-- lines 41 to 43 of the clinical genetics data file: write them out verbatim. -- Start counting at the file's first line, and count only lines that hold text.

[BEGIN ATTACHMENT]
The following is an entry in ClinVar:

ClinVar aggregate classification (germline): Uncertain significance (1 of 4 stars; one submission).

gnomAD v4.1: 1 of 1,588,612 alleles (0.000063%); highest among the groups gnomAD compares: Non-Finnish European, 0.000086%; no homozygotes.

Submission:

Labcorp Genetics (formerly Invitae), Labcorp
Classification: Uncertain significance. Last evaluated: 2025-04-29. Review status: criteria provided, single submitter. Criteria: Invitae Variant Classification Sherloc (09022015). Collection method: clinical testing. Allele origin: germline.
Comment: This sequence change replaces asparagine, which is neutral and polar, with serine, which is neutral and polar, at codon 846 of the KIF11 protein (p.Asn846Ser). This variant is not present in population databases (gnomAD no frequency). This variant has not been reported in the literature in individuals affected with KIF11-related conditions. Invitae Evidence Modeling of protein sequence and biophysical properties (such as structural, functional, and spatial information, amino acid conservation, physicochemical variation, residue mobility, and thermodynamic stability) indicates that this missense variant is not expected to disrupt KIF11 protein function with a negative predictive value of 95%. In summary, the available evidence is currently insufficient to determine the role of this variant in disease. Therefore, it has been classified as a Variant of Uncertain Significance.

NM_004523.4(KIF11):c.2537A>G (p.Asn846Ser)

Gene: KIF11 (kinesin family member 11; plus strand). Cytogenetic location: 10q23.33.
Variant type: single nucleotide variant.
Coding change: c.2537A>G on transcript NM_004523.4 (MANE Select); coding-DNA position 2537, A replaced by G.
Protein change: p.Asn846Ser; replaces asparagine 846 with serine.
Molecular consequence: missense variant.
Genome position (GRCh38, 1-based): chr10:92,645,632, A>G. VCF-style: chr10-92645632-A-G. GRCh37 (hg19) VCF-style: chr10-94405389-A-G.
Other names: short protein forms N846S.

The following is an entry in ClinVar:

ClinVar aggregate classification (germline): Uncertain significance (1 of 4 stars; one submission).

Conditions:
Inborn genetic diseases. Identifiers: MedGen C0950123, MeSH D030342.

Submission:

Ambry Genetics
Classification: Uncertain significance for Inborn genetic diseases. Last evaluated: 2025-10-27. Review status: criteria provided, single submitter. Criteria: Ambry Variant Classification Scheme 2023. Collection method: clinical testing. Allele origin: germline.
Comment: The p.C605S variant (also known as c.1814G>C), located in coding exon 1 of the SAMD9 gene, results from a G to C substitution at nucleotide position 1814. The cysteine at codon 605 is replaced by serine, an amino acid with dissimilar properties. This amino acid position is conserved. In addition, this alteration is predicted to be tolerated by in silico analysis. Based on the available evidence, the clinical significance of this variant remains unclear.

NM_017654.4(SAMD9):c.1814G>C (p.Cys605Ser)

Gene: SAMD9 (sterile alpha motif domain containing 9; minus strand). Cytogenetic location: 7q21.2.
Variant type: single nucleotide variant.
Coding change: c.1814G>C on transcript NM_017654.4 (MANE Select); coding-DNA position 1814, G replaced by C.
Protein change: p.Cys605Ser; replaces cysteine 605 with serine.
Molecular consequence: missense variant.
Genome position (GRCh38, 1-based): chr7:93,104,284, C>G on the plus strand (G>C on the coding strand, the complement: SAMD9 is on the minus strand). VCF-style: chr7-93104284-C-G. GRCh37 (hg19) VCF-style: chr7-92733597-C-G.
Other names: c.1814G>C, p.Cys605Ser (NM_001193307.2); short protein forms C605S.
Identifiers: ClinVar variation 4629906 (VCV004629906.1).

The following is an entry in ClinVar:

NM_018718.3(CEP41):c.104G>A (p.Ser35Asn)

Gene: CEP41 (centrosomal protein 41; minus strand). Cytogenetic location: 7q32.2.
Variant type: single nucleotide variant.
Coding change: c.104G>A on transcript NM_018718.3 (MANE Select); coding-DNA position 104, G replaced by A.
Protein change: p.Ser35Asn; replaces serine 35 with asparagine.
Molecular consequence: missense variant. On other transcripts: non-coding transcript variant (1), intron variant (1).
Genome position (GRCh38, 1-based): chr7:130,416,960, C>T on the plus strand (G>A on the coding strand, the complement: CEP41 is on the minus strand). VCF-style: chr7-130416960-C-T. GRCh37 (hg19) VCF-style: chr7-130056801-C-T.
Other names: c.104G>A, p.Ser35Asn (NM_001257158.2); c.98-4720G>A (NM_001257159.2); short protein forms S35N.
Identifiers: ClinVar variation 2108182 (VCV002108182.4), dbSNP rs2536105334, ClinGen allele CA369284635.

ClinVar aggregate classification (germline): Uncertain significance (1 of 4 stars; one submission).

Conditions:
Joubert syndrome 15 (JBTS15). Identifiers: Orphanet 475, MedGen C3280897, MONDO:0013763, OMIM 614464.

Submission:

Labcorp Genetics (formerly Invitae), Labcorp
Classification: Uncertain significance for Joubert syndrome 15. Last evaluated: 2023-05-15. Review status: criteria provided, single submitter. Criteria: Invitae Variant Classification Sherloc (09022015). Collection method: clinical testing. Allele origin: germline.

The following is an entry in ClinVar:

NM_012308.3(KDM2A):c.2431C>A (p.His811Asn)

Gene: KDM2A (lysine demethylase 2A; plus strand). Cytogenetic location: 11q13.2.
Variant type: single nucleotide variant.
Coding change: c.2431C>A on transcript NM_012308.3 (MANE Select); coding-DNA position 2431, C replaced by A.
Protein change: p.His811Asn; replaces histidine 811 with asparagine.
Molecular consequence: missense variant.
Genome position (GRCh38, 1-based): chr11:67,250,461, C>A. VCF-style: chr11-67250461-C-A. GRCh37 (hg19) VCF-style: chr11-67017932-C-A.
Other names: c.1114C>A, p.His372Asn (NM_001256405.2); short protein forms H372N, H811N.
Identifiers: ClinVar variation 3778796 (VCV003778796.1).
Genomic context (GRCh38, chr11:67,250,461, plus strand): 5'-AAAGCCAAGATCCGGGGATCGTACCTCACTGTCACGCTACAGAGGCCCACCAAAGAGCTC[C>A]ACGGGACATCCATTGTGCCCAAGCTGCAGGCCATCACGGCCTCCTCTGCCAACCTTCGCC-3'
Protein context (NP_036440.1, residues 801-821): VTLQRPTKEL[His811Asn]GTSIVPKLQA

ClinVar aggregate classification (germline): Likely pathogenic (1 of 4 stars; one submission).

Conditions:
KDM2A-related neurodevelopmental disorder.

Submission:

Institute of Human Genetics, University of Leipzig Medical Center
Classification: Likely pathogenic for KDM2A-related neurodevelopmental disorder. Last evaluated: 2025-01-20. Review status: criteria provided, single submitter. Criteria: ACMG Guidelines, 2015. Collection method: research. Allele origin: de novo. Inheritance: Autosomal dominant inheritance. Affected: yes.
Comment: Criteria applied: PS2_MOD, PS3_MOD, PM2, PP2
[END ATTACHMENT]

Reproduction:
Other names: c.104G>A, p.Ser35Asn (NM_001257158.2); c.98-4720G>A (NM_001257159.2); short protein forms S35N.
Identifiers: ClinVar variation 2108182 (VCV002108182.4), dbSNP rs2536105334, ClinGen allele CA369284635.

ClinVar aggregate classification (germline): Uncertain significance (1 of 4 stars; one submission).